Published: Saturday, February 24, 2007
Under-17 crowd gives thumbs-down to new limits
By DENISE DICK
BOARDMAN Beginning next weekend, unaccompanied minors won't be able to watch "Unaccompanied Minors" or any other weekend movie at Cinemark Movies 8 in the Shops at Boardman Park.
A sign posted at the business says that beginning next Friday, children younger than 17 must be accompanied by a parent or legal guardian to see any movie after 6 p.m. on a Friday or Saturday. Be prepared to show I.D., the sign says.
"That stinks," said Kayla Diianni, 15, a sophomore at Boardman High School.
"I think it stinks, but it's probably a good thing because some weird people go there late at night," added her twin sister, Amanda.
The girls say they don't frequent the theater.
If there's a movie featured that she wants to see, Kayla says she'll still go, but she'll pick a different day rather than taking Mom or Dad.
"I think it's appropriate," said Samara Sutton, 16, another Boardman sophomore.
Samara's been at the theater when people standing near the concession stand have been loud and disruptive.
Her parents would be willing to go to a movie with her, she said.
Doesn't want her parents
Erin Brown, 15, a sophomore, says she understands the reason.
"But if I want to go out with my friends, I don't want my parent to come," she said.
At 18 and 17, respectively, seniors Jenna Buffa and Sarah Smith won't be affected by the policy change.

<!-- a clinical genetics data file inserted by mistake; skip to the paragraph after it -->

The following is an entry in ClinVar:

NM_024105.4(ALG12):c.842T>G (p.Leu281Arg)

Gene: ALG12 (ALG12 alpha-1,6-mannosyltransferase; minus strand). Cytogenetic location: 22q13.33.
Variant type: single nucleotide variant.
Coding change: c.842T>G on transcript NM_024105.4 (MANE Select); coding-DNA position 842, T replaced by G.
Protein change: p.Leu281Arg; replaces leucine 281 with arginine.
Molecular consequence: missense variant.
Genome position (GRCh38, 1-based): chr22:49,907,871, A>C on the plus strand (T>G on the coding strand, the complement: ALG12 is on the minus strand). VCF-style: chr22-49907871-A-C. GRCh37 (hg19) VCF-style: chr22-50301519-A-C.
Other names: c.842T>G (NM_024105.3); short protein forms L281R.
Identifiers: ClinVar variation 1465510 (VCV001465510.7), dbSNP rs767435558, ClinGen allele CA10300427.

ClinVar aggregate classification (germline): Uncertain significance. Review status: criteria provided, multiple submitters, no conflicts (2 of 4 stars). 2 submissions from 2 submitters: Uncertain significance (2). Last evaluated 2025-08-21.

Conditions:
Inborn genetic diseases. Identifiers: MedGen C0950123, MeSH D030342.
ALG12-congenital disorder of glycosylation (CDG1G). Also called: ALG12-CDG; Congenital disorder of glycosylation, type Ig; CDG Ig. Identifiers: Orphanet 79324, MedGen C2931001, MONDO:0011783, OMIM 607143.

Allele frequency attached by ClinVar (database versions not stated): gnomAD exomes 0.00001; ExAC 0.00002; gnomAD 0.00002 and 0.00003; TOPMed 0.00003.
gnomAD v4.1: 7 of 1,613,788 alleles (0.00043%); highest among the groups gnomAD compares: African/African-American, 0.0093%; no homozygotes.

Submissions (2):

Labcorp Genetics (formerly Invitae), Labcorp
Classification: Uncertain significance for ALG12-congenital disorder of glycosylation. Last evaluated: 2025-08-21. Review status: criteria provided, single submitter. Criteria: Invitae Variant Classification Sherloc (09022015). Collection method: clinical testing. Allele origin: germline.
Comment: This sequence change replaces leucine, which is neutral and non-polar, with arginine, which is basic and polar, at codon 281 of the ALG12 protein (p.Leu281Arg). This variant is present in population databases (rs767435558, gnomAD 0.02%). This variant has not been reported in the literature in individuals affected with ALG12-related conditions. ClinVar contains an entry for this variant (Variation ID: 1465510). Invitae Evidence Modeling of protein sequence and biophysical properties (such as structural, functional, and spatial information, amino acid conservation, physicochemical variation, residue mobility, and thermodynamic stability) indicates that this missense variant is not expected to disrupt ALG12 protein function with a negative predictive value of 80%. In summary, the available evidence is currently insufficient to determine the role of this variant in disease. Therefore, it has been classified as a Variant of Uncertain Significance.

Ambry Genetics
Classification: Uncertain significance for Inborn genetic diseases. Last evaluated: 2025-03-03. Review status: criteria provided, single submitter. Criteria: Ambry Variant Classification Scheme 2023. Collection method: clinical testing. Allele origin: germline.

But they doubt its prospects for success.
"I don't think it's going to work," Jenna said.
She thinks the theater will lose business.
Sarah says there's good reasoning for it, but she's never seen any problems there. When she goes there, it's dead, she said.
"If you're 16 and you just got your driver's license, and you still have to have a parent to see a movie," Sarah said. "I don't think it's going to go over well at all."
Police Capt. Jerre Patterson said the theater's manager contacted him earlier this month after police responded to a call of a crowd of more than 100 juveniles in front of the business.
"He wanted to know what he could do," the captain said.
One of Patterson's suggestions was to prohibit juveniles from seeing movies without a parent or guardian on weekends.
He also suggested increased security.
A news release from Cinemark USA Inc. in Plano, Texas, says that the change is in response to "numerous customer requests for more supervision of exuberant, younger movie-goers especially during the more crowded weekend evening time period."
It says similar guidelines have been enacted at other Cinemark theaters.
"Parents or guardians must stay and watch the same movie with their child on those evenings," the news release said.
On Feb. 10, police were called to Movies 8 because of a large crowd of juveniles who had gathered in front of the business. The youths had been removed from a theater for rowdy and unruly behavior.
When police arrived, they saw a crowd of 80 to 100 kids, and several juvenile females began screaming, causing an altercation.
A 13-year-old township girl, accused of kicking both officers, was charged with assaulting the officers, resisting arrest and disorderly conduct.
A police report says that the crowd closed in around the officers, attempting to interfere with the girl's arrest.
The girl's 15-year-old sister was charged with disorderly conduct after police said she refused to quit yelling and screaming after they ordered her to stop.